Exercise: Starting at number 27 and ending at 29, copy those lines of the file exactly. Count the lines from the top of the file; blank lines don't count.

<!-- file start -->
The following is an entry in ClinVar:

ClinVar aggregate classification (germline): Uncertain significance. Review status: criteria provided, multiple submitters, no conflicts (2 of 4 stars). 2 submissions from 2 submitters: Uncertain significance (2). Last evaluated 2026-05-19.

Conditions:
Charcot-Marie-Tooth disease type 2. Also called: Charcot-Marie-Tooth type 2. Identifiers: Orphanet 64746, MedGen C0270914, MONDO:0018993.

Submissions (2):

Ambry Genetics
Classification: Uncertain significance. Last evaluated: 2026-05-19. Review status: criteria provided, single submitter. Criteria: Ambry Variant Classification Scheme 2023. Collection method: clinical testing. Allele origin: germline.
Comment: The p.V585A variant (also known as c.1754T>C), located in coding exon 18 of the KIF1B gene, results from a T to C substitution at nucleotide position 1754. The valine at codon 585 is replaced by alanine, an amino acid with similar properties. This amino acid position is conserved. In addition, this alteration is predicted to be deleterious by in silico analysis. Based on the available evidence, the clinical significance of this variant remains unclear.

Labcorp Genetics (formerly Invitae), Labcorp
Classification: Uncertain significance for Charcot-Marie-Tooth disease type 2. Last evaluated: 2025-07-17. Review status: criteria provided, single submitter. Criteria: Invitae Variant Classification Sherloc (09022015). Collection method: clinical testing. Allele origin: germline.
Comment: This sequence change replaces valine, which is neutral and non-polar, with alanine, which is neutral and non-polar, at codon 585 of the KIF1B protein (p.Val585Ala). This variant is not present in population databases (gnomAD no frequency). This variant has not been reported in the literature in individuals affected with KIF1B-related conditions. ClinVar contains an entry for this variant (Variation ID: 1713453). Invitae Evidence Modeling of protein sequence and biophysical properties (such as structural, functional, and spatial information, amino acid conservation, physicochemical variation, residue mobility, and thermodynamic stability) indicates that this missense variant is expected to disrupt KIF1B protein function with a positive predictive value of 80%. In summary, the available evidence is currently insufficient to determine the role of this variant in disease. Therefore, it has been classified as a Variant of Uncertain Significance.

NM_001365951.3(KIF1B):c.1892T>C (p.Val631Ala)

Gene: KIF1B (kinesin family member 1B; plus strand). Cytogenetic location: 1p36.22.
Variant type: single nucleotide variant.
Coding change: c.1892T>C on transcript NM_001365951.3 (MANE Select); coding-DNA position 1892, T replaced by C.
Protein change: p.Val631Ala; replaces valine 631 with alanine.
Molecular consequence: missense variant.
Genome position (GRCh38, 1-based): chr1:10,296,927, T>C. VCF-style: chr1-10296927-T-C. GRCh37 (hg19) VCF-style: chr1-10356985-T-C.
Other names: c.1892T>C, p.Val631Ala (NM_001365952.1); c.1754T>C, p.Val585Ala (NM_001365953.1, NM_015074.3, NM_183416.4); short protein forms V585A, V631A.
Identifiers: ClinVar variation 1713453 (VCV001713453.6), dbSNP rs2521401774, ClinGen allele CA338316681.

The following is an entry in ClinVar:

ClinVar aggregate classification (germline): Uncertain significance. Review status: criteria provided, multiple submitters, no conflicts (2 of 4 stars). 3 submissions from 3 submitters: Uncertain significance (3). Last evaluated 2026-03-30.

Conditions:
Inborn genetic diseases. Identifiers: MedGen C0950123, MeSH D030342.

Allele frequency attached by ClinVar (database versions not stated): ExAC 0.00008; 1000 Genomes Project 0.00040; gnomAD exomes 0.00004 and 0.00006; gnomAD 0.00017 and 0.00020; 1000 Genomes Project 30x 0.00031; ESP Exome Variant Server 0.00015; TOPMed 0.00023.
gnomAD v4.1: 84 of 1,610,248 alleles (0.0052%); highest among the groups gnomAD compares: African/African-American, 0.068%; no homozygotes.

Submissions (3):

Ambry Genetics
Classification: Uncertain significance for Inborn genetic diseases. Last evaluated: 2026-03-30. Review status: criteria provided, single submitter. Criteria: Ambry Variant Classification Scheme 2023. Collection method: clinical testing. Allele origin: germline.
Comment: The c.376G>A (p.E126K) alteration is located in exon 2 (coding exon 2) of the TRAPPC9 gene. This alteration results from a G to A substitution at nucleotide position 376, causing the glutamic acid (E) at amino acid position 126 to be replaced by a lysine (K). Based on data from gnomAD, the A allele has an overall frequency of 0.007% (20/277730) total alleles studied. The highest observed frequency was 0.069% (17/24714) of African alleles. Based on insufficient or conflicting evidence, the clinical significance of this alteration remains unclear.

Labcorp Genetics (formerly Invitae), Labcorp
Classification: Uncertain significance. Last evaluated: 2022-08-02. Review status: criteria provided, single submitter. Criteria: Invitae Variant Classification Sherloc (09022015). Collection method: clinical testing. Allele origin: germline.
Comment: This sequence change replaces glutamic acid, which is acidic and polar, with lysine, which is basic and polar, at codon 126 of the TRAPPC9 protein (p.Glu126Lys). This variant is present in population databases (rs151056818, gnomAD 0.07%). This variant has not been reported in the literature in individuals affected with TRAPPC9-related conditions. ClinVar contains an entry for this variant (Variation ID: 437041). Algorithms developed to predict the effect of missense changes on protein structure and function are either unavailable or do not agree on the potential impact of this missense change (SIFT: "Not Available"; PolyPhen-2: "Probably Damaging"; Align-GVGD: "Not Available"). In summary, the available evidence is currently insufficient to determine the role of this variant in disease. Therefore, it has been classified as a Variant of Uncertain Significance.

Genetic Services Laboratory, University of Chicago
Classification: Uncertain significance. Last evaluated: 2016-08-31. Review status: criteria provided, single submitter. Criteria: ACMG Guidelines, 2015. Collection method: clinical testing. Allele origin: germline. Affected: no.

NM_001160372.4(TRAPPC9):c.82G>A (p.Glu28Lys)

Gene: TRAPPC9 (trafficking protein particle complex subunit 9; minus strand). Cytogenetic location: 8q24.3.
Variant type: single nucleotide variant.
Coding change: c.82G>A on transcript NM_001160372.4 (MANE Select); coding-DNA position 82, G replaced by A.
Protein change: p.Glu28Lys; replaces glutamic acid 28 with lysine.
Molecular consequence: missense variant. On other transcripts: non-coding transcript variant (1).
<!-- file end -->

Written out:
Submissions (3):

Ambry Genetics
Classification: Uncertain significance for Inborn genetic diseases. Last evaluated: 2026-03-30. Review status: criteria provided, single submitter. Criteria: Ambry Variant Classification Scheme 2023. Collection method: clinical testing. Allele origin: germline.